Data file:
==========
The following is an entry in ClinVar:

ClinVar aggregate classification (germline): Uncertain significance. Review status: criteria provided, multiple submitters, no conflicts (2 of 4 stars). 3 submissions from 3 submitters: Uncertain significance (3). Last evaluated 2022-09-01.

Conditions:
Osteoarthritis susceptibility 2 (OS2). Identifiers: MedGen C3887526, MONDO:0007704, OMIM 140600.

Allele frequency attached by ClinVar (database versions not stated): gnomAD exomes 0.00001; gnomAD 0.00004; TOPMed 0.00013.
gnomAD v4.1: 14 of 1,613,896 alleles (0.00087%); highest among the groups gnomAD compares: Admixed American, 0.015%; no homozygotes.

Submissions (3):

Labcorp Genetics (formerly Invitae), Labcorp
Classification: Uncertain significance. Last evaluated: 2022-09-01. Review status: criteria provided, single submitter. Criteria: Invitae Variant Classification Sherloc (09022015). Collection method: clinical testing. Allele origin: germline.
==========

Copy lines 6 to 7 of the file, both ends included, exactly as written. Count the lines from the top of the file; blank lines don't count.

gnomAD v4.1: 14 of 1,613,896 alleles (0.00087%); highest among the groups gnomAD compares: Admixed American, 0.015%; no homozygotes.

Submissions (3):